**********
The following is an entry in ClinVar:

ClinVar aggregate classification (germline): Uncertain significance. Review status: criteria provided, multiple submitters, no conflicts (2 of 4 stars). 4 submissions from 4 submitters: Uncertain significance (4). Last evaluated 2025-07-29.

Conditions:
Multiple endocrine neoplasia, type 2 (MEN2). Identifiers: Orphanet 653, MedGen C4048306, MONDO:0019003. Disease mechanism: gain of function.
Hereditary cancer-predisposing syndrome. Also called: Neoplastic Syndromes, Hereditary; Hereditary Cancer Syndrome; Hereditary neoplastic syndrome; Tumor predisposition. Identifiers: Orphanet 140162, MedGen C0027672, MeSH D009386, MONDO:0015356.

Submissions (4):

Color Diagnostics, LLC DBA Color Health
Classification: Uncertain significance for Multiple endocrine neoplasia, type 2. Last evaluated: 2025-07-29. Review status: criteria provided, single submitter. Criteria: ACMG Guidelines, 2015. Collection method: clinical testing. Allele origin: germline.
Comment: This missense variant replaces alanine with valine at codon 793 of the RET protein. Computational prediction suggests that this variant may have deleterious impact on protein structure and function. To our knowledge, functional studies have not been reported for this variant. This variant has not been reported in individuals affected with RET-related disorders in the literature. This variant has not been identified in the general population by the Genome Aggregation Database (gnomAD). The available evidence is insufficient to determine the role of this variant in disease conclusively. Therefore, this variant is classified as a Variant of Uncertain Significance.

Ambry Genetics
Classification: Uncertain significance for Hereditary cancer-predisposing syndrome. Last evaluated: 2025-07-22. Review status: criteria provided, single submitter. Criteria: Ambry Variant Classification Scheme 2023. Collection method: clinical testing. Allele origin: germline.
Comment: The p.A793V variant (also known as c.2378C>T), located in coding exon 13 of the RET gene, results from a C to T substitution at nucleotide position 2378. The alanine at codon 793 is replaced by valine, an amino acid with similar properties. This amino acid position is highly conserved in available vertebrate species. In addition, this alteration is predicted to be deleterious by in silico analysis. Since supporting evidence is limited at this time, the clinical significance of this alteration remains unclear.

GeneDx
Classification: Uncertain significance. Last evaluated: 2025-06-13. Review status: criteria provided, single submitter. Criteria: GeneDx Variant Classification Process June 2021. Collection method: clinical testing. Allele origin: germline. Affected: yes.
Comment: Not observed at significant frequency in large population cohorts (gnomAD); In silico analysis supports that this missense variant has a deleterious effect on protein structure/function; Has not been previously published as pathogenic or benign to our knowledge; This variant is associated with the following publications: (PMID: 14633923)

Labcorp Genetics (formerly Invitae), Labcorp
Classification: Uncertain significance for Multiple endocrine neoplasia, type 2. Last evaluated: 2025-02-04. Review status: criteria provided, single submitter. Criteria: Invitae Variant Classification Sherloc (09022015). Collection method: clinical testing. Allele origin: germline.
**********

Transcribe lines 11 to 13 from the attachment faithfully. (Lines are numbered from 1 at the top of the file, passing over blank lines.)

Classification: Uncertain significance for Hereditary cancer-predisposing syndrome. Last evaluated: 2025-07-22. Review status: criteria provided, single submitter. Criteria: Ambry Variant Classification Scheme 2023. Collection method: clinical testing. Allele origin: germline.
Comment: The p.A793V variant (also known as c.2378C>T), located in coding exon 13 of the RET gene, results from a C to T substitution at nucleotide position 2378. The alanine at codon 793 is replaced by valine, an amino acid with similar properties. This amino acid position is highly conserved in available vertebrate species. In addition, this alteration is predicted to be deleterious by in silico analysis. Since supporting evidence is limited at this time, the clinical significance of this alteration remains unclear.

GeneDx